7. Freshly squeezed apple-cucumber-celery juice or other light vegetable and fruit juice.

After these starters, wait a few minutes before drinking or eating more. If you want to break the fast as many people do, by eating bread (in order to make the blessing on bread) try to at least have a drink of water first then a small piece of good quality bread. You can then move on to a richer soup or stock made from vegetables and/or chicken.

Usually I like to include some salads with this meal (I actually prefer for myself to eat salad not a hot meal after the fast), especially a cooked vegetable salad such as green bean or broccoli or cabbage. Another good choice is a lightly pressed** salad or a naturally fermented salad, especially beets which supply you with some sugar.

Also, I find that sticking to a raw and living meal works well for some, but if you aren’t used to eating this way have something cooked, especially a broth or soup.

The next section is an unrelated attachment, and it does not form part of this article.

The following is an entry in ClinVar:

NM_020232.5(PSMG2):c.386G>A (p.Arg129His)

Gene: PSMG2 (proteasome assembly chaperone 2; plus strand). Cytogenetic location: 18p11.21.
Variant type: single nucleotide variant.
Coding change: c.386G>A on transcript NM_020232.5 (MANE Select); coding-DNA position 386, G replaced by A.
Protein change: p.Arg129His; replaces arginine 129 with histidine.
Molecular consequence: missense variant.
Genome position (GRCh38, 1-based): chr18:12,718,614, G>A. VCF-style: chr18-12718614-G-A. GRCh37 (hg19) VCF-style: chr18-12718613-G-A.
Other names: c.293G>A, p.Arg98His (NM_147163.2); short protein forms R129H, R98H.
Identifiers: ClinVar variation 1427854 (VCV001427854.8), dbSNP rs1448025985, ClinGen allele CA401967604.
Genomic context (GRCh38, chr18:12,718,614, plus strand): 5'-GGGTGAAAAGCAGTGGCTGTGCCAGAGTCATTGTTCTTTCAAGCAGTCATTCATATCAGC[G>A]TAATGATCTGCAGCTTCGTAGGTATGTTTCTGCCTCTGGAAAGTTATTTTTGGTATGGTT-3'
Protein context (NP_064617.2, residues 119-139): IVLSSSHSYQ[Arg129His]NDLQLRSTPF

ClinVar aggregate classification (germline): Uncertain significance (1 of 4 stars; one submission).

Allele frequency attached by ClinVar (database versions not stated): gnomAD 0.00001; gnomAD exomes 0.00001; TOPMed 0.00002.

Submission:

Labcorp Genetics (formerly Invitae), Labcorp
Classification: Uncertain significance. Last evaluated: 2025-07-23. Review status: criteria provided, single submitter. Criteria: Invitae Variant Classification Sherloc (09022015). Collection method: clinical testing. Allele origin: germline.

And after the meal? A particularly joyous custom on the night after the fast is to bind the energy of Yom Kippur to Sukkos. After we break the fast, we begin to build our sukka (or at least hammer in a nail or two). Where we live in Brooklyn, many also use this night to choose their esrog (etrog, citron).

Gmar Chasima Tova. 

Notes:

*Eating and drinking, intimate relations, bathing, annointing, and wearing leather shoes. Tisha B’av is the other fast where we also refrain from these activities but we do so in grief, not joy, as on Yom Kippur.

**Clean and slice veggies, such as carrots, cucumbers, turnips, cabbage, greens such as collard greens, radishes, and so on and place in non-reactive bowl (melamine, glass, ceramic). To three cups of vegetables sprinkle with 1 scant teaspoon sea salt or shoyu or Braggs liquid aminos. Place other non-reactive bowl on top of veggies and place a heavy can or book in top bowl. Let press for 30 minutes at room temperature. You may rinse out salt, but you don’t have to. Dress with a little bit lemon juice or olive oil or eat as is.